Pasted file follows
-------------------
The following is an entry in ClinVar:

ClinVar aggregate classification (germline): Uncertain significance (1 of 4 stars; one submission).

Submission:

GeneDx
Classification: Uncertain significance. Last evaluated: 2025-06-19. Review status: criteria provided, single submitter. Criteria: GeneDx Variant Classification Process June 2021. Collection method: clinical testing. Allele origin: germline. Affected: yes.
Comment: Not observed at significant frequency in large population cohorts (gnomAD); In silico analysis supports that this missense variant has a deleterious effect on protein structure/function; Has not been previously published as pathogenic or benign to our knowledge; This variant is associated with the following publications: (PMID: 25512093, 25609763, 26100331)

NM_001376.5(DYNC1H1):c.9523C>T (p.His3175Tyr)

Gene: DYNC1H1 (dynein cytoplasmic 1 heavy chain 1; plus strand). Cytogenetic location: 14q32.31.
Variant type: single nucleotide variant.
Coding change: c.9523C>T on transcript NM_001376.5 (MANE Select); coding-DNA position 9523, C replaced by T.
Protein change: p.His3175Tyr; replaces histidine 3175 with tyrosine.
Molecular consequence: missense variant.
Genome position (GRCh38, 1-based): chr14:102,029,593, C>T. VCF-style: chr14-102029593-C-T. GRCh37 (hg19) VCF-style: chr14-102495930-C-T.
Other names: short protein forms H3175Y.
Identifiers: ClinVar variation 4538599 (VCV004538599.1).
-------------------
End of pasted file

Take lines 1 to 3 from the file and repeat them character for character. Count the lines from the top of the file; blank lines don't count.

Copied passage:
The following is an entry in ClinVar:

ClinVar aggregate classification (germline): Uncertain significance (1 of 4 stars; one submission).

Submission: